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4.2. Writing and Executing Scripts

Bear in mind that the CGI script must be executable in the opinion of your operating system. In order to test it, you can run it from the console with the same login that Apache uses. If you cannot, you have a problem that's signaled by disagreeable messages at the client end, plus equivalent stories in the log files on the server, such as:

You don't have permission to access /cgi-bin/mycgi on this server

You need to do either of the following:

If you have not used ScriptAlias, then Options ExecCGI must be on. It will normally be on by default. See the section Section 4.5, "Debugging Scripts", later in this chapter, for more information on fixing scripts.

To experiment, we have a simple test script, mycgi.cgi, in two locations: .../cgi-bin to test the first method above, and .../site.cgi/htdocs to test the second. When it works, we would write the script properly in C or Perl or whatever.

Figure 4.2 The script mycgi.cgi looks like this:

echo "content-type: text/plain"
echo "Have a nice day"

Figure 4.2 Under Win32, providing you want to run your script under COMMAND.COM and call it mycgi.bat, the script can be a little simpler than the Unix version -- it doesn't need the line that specifies the shell:

@echo off
echo "content-type: text/plain"
echo "Have a nice day"

Figure 4.2 The @echo off command turns off command-line echoing, which would otherwise completely destroy the output of the batch file. The slightly weird-looking "echo." gives a blank line (a plain echo without a dot prints "ECHO is off").

Figure 4.2 If you are running a more exotic shell, like bash or perl, you need the `shebang' line at the top of the script to invoke it:

#!shell path

A CGI script consists of headers and a body. Everything up to the first blank line (strictly speaking, CRLF CRLF, but Apache will tolerate LF LF) is header, and everything else is body. The lines of the header are separated by LF or CRLF. A list of possible headers is to be found in the draft CGI 1.1 specification, from which this is a quotation:

The CGI 
header fields have the generic syntax:
    generic-header = field-name ":" [ field-value ] NL
    field-name     = 1*<any CHAR, excluding CTLs, SP and ":">
    field-value    = *( field-content | LWSP )
    field-content  = *( token | tspecial | quoted-string )
   The field-name is not case sensitive; a NULL field value is equivalent to
   the header field not being sent.
          The Internet Media Type [9] of the entity body, which is to
          be sent unmodified to the client.
    Content-Type = "Content-Type" ":" media-type NL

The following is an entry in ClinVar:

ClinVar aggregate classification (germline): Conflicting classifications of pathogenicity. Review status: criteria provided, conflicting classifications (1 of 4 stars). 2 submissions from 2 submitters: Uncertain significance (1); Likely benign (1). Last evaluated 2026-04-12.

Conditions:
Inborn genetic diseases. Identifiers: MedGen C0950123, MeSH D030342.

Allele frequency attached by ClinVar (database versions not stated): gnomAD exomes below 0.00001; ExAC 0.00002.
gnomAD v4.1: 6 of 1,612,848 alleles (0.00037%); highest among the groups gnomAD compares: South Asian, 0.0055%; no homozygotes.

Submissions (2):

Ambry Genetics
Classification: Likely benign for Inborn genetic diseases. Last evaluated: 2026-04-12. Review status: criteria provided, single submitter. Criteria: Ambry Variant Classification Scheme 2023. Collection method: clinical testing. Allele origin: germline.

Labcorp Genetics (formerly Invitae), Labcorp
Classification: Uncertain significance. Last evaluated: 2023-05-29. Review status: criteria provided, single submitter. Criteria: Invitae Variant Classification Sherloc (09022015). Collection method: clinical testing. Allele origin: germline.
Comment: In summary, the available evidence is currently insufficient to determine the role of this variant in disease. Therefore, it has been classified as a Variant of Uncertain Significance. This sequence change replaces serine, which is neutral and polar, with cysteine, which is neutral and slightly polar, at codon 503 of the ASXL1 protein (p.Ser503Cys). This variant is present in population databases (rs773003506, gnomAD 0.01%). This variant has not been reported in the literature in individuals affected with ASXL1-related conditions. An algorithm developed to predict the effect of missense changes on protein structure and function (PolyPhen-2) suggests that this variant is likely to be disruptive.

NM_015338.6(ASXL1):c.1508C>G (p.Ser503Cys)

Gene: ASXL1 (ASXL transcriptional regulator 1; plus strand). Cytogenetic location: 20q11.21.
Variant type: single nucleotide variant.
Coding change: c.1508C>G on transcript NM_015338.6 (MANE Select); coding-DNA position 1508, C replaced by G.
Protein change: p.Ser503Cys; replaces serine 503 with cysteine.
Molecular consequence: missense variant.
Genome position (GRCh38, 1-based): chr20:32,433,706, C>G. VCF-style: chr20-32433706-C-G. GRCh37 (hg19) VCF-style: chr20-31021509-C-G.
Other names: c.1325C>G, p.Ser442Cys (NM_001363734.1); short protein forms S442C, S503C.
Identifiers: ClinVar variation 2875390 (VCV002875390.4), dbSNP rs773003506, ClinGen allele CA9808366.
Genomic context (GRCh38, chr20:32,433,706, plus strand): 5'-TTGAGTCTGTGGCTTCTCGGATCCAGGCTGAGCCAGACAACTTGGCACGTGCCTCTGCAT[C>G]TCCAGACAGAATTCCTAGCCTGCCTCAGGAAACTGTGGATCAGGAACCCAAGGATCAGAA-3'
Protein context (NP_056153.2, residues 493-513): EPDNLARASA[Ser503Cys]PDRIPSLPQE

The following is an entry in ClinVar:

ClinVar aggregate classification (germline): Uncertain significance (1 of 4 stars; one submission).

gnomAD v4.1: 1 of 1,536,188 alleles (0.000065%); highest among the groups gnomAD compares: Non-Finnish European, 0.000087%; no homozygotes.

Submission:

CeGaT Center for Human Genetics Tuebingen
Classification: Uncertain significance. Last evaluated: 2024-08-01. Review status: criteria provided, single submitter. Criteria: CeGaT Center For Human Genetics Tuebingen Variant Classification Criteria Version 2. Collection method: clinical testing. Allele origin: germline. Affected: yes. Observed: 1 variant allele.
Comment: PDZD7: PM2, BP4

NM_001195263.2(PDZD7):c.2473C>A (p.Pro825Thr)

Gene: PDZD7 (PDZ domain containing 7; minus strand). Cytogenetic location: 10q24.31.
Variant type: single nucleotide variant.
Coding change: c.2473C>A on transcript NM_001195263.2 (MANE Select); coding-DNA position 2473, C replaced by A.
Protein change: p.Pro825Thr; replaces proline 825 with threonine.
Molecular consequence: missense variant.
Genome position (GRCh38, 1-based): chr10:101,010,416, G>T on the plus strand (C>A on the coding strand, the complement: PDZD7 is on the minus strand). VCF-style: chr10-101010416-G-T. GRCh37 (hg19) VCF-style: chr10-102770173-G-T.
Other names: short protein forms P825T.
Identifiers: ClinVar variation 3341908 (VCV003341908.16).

This is actually an HTTP-Header rather than a CGI-header
          field, but it is listed here because of its importance in the
          CGI dialogue as a member of the "one of these is required"
          set of header fields.
          This is used to specify to the server that the script is
          returning a reference to a document rather than an actual
    Location         = "Location" ":"
                       ( fragment-URI | rel-URL-abs-path ) NL
    fragment-URI     = URI [ # fragmentid ]
    URI              = scheme ":" *qchar
    fragmentid       = *qchar
    rel-URL-abs-path = "/" [ hpath ] [ "?" query-string ]
    hpath            = fpsegment *( "/" psegment )
    fpsegment        = 1*hchar
    psegment         = *hchar
    hchar            = alpha | digit | safe | extra
                     | ":" | "@" | "& | "="

Our little script first tells Apache to use the sh shell and then specifies what type of data the content is, using the Content-Type header. This must be specified because:

  • Apache can't tell from the filename (remember that for ordinary files, there's a host of ways of determining the content type, for example, the mime.types file or the AddType directive).

  • The CGI script may want to decide on content type dynamically.

So, the script must send at least one header line: Content-Type. We set it to text/plain to get a nicely formatted output screen. Failure to include it results in an error message on the client, plus equivalent entries in the server log files:

The server encountered an internal error or misconfiguration and was unable to complete your request

Headers must be terminated by a blank line, hence the second echo.

We are going to call our script from one of the Butterthlies forms: form_summer.html. Depending on which location and calling method we use for the script, we need slightly different invocations in the form.

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